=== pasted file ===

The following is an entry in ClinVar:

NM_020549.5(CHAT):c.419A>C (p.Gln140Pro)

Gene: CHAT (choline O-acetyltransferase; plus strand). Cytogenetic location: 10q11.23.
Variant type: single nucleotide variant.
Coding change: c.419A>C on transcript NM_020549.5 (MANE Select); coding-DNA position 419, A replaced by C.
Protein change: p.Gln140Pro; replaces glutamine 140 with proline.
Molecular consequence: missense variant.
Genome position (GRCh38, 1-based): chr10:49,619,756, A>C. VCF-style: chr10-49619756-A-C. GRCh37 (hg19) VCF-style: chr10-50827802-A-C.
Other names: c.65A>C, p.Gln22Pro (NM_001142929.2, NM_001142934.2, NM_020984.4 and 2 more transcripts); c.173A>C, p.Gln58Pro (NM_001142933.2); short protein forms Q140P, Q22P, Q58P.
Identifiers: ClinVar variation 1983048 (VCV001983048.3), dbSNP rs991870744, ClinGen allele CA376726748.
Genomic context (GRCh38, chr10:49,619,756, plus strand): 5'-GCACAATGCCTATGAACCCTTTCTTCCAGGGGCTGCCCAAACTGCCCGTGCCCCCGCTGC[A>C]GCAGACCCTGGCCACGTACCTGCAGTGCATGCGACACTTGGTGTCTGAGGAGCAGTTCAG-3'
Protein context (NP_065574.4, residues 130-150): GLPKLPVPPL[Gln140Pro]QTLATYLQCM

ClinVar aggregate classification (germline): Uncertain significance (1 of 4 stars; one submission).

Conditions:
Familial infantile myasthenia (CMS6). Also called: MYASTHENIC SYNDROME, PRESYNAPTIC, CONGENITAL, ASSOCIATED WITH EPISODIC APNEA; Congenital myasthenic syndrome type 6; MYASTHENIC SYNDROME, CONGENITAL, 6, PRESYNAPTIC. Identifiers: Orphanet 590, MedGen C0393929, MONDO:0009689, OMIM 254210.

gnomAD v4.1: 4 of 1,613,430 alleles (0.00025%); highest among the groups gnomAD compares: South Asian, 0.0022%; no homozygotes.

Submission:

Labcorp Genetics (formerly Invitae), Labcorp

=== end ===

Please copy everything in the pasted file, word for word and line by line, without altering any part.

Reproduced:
The following is an entry in ClinVar:

NM_020549.5(CHAT):c.419A>C (p.Gln140Pro)

Gene: CHAT (choline O-acetyltransferase; plus strand). Cytogenetic location: 10q11.23.
Variant type: single nucleotide variant.
Coding change: c.419A>C on transcript NM_020549.5 (MANE Select); coding-DNA position 419, A replaced by C.
Protein change: p.Gln140Pro; replaces glutamine 140 with proline.
Molecular consequence: missense variant.
Genome position (GRCh38, 1-based): chr10:49,619,756, A>C. VCF-style: chr10-49619756-A-C. GRCh37 (hg19) VCF-style: chr10-50827802-A-C.
Other names: c.65A>C, p.Gln22Pro (NM_001142929.2, NM_001142934.2, NM_020984.4 and 2 more transcripts); c.173A>C, p.Gln58Pro (NM_001142933.2); short protein forms Q140P, Q22P, Q58P.
Identifiers: ClinVar variation 1983048 (VCV001983048.3), dbSNP rs991870744, ClinGen allele CA376726748.
Genomic context (GRCh38, chr10:49,619,756, plus strand): 5'-GCACAATGCCTATGAACCCTTTCTTCCAGGGGCTGCCCAAACTGCCCGTGCCCCCGCTGC[A>C]GCAGACCCTGGCCACGTACCTGCAGTGCATGCGACACTTGGTGTCTGAGGAGCAGTTCAG-3'
Protein context (NP_065574.4, residues 130-150): GLPKLPVPPL[Gln140Pro]QTLATYLQCM

ClinVar aggregate classification (germline): Uncertain significance (1 of 4 stars; one submission).

Conditions:
Familial infantile myasthenia (CMS6). Also called: MYASTHENIC SYNDROME, PRESYNAPTIC, CONGENITAL, ASSOCIATED WITH EPISODIC APNEA; Congenital myasthenic syndrome type 6; MYASTHENIC SYNDROME, CONGENITAL, 6, PRESYNAPTIC. Identifiers: Orphanet 590, MedGen C0393929, MONDO:0009689, OMIM 254210.

gnomAD v4.1: 4 of 1,613,430 alleles (0.00025%); highest among the groups gnomAD compares: South Asian, 0.0022%; no homozygotes.

Submission:

Labcorp Genetics (formerly Invitae), Labcorp